slicing the testing to single toolsets would help. But that doesn't
really address the problems. For example it would still be prohibitive
for me to run tests on my G3 Mac for CW-8.3 because it's a slow machine
and it would take days to run just one cycle of tests making the results
useless. But it would be possible for me to run a minimal set of tests,
for example Boost.Config and other basic tests.
Restructuring also brings up the possibility of moderating the set of
tests that make it into the regression suite. Right now we are in a
position of asking library authors to define what the tests for the
library. We can't moderate what gets into testing, or what needs go out.
We need some procedure for reviewing tests, and some form of approval to
get tests into the regression system. I'm not saying that authors would
not be able to do additional testing, just that we need to define what
the standard set of tests are so that we can concentrate our testing
efforts. It would still be possible to set up additional resources to
run "experimental" tests.
The gain from segmentation and distribution of testing is hopefully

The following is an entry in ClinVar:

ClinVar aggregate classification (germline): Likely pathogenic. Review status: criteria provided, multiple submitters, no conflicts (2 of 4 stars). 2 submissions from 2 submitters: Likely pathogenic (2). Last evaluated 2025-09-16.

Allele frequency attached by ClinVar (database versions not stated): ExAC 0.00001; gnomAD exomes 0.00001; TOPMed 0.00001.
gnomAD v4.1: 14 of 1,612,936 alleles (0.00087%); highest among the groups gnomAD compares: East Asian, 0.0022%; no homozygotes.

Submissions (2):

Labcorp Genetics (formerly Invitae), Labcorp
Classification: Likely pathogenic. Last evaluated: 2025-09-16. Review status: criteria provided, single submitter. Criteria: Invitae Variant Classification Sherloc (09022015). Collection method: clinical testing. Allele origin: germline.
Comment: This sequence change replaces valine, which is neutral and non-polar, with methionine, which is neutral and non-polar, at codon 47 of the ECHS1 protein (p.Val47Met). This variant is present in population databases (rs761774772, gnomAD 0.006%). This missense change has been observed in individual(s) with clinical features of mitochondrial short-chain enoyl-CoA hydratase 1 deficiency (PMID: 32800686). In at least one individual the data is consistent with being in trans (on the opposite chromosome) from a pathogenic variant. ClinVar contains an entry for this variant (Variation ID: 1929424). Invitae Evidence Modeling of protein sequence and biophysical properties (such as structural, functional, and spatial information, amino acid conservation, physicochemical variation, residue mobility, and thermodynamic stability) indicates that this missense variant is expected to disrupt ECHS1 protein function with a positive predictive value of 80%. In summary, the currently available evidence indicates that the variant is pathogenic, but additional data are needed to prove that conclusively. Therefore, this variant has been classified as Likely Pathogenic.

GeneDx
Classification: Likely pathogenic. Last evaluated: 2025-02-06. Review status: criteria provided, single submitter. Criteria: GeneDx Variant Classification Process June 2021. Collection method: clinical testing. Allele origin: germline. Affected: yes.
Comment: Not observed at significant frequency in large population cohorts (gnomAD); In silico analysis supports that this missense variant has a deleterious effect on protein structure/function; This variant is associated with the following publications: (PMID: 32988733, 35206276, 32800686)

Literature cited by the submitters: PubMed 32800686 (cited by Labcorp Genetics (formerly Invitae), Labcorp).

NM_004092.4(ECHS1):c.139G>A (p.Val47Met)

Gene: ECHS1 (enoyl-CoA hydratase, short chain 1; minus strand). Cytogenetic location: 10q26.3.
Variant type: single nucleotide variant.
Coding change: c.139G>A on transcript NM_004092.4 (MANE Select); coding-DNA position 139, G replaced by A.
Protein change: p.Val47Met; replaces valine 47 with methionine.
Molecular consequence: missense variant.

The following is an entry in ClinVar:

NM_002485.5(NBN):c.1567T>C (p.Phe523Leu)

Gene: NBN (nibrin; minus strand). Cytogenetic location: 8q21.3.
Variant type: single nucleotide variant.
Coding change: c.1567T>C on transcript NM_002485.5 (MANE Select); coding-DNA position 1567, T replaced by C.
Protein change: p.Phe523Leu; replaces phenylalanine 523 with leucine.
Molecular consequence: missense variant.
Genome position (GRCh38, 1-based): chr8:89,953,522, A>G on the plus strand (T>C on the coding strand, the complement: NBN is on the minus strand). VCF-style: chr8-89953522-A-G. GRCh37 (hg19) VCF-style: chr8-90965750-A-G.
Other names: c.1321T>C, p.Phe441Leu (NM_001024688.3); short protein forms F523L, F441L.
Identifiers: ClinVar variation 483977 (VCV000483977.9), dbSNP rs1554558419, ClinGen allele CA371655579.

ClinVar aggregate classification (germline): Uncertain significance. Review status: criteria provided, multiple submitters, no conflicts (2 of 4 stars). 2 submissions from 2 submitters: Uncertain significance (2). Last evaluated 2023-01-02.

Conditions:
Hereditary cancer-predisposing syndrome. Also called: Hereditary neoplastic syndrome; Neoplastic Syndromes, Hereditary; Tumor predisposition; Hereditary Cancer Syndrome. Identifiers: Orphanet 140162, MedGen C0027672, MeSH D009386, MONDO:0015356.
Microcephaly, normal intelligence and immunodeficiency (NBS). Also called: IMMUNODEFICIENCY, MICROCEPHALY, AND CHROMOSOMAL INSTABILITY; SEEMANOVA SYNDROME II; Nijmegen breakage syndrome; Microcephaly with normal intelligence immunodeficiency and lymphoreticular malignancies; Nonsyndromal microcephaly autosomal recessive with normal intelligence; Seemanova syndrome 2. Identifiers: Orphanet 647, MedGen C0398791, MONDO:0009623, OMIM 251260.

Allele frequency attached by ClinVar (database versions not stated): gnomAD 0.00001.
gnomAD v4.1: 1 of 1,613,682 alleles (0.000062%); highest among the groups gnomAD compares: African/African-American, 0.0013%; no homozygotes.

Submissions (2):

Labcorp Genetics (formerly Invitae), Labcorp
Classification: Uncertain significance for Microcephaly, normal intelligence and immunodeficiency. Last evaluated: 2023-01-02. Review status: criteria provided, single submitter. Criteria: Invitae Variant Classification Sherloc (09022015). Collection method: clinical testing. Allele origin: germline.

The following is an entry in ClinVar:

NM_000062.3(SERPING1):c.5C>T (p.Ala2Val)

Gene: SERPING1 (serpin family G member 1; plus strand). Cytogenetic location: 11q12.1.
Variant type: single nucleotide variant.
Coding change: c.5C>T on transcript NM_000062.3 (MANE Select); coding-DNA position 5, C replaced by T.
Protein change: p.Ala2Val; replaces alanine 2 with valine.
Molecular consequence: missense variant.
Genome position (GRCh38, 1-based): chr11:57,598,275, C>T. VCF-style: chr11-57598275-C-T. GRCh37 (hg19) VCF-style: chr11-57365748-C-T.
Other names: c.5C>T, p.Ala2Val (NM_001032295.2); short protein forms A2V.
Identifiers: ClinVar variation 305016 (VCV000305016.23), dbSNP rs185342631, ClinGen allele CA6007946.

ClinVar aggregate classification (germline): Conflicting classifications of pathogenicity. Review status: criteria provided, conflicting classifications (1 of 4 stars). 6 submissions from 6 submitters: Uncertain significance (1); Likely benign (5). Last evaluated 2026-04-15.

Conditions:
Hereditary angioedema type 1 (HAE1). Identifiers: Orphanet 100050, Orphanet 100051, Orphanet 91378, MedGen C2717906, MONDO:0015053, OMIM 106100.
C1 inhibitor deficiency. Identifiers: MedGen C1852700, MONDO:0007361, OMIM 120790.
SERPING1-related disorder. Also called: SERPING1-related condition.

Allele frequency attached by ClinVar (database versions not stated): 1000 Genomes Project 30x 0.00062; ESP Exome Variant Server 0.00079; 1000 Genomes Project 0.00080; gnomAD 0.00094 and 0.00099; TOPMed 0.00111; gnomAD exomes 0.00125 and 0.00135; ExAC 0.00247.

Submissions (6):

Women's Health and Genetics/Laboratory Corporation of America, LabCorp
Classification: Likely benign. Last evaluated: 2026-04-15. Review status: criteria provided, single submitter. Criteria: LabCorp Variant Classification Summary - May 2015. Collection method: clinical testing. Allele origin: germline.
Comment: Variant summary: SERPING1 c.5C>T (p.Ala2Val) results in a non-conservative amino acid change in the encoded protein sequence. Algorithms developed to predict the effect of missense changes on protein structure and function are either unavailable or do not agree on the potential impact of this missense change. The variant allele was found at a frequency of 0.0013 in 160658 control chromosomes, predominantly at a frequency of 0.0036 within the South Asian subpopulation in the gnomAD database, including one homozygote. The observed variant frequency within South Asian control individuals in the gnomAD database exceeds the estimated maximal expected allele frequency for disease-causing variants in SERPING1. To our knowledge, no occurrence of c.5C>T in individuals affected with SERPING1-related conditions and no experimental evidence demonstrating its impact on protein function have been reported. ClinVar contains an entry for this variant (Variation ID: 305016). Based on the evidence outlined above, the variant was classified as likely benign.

obvious ;-) But another advantage of using BuildBot is that we are not
tied to waiting for the XSLT processing to see results. Sure the results
are not going to be as incredibly well organized as the Meta-Comm
results but they are immediately available. So if there is a significant
delay in the processing, because of load or breakage, we can still
Managing the testing for a release was brought up a many times. And it's
clear that requiring testers to do manual changes is just not working.
For BuildBot having the control of what is tested on the server means
that at any point one, or some small number, person(s) can make the
switch to have testing resources devoted to release testing. One
possibility that the finner grain testing allows for is to limit the
testing for a release to the required set of toolsets and platforms.
OK, that's enough rambling... I know I haven't mentioned many other
items raised, particularly about bjam and Boost.Build. I'll leave that
for another post. I just need to get back to setting up the BuildBot
server now ;-)